I remember sitting in committee one time and listening to two delegations, one from the province of Manitoba and one from the province of Quebec. They had started the program of financial reform in political financing and political donations in particular, much ahead of where we did at the federal level. It was interesting to listen to them. In both cases they said that what we had to do was continue to monitor, at least after every election and leadership campaign, to see if some creative person had come forward with an idea, a way to get around the restrictions and legislation, which thought we had put in place and which we thought were solid and absolute,
We are seeing that to some extent in the scandal of the Conservative Party's in and out scheme, which Elections Canada clearly found improper and contrary to the legislation. That was the Conservatives' creative attempt to get around the financing laws during a federal campaign. Hopefully at the end of the day they will have their wrists severely slapped, they will be penalized, et cetera, and we will put an end to that one.
In this case, what happened with the accountability act and some of the reforms we saw under the Liberal administration was that the issue around the loans was not dealt with. We are now dealing with it in Bill C-29. I think we have covered all the bases on it, but it will require ongoing monitoring. If we do not have that, we can be almost certain that someone will figure out a way around it and we will then have to move back in as a legislature to close whatever loopholes are found.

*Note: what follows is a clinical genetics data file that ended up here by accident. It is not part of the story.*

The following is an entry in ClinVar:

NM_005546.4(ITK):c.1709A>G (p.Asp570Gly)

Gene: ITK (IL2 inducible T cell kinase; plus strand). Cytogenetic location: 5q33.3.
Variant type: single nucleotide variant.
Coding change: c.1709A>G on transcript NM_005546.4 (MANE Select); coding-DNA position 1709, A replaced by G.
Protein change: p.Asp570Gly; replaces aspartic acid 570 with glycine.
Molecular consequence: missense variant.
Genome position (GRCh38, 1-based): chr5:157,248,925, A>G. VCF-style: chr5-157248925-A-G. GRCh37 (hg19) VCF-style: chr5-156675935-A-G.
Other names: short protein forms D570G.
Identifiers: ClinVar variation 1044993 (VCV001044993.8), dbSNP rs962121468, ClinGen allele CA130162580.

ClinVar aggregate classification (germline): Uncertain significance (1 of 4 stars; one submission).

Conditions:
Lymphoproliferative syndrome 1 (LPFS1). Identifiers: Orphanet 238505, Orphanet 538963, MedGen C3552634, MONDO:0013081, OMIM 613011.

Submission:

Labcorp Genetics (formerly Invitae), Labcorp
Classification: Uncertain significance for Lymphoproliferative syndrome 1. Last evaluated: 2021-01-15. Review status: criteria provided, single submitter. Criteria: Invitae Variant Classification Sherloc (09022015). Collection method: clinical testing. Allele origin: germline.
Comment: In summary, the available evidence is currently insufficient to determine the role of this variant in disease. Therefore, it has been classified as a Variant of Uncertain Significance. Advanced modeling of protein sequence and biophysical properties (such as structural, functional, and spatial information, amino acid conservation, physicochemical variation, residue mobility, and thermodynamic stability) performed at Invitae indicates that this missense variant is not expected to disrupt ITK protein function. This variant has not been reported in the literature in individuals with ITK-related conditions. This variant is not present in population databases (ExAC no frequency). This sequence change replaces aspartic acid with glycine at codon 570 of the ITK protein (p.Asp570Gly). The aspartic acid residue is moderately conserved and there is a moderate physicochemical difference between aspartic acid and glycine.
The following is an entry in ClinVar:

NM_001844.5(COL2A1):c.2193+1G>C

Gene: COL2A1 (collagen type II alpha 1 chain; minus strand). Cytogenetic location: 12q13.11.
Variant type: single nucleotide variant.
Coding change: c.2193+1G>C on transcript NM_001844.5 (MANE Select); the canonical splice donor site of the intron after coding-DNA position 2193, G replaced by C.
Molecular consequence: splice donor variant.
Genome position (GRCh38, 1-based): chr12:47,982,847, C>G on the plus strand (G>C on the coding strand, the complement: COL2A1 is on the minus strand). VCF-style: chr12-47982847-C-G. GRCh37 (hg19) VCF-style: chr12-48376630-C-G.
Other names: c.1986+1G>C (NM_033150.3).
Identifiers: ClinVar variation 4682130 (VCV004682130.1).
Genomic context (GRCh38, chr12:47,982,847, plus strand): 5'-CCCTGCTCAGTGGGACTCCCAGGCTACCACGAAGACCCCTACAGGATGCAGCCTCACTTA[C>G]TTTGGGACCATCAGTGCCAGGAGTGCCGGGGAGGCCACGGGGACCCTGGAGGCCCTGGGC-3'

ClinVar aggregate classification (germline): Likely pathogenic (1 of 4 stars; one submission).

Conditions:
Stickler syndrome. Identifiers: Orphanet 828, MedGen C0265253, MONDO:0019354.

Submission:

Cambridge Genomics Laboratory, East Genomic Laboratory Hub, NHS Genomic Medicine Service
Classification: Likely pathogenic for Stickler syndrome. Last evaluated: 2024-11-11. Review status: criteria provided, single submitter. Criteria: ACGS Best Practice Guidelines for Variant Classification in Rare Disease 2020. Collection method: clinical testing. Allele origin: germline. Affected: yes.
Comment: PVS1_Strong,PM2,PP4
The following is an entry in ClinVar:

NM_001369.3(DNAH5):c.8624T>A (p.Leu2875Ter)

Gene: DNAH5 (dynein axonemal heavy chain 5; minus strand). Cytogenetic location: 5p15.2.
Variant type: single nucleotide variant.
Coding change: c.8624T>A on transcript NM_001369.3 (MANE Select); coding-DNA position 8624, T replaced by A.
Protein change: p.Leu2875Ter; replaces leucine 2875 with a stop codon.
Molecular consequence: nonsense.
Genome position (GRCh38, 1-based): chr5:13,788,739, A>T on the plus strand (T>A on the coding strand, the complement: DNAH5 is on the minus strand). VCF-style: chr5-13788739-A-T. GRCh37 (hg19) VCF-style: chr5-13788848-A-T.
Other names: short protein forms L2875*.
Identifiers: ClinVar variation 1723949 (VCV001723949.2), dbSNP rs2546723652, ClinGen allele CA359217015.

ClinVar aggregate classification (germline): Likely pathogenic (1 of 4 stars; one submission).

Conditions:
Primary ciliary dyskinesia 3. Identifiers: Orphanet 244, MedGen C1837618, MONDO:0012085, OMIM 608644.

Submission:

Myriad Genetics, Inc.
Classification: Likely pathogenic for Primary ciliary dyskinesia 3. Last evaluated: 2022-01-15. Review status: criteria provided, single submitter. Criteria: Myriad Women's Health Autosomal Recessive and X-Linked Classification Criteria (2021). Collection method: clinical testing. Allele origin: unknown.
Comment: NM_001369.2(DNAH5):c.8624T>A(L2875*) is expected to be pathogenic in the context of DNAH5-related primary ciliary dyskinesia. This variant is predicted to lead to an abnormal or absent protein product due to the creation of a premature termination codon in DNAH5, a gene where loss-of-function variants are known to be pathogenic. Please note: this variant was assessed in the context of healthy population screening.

In addition to this legislation, we have additional democratic reforms. The current Prime Minister was very strong in opposition and in both federal campaigns in arguing for all sorts of democratic reforms.
We know we need reforms within this House to deal with the decorum problem we have in this House and to deal with the problem of actually democratizing the institution. In particular, right now we can see the need to deal with democratizing our committees. We need to deal with making them stronger and more independent of the party in power in particular, but also of the leadership of the parties, so that we as members of Parliament can act more independently and also more representatively of our constituents. Those reforms are needed.
We expect that we are going to need additional reforms once we see how the Federal Accountability Act works in the next federal general election. I expect additional reforms will be called for.
There are certainly reforms that need to be made to the electoral process. As members know, the NDP has been a strong proponent for a long period of time of a form of proportional representation so that everybody's vote counts the same. This is another reform that needs to be undertaken.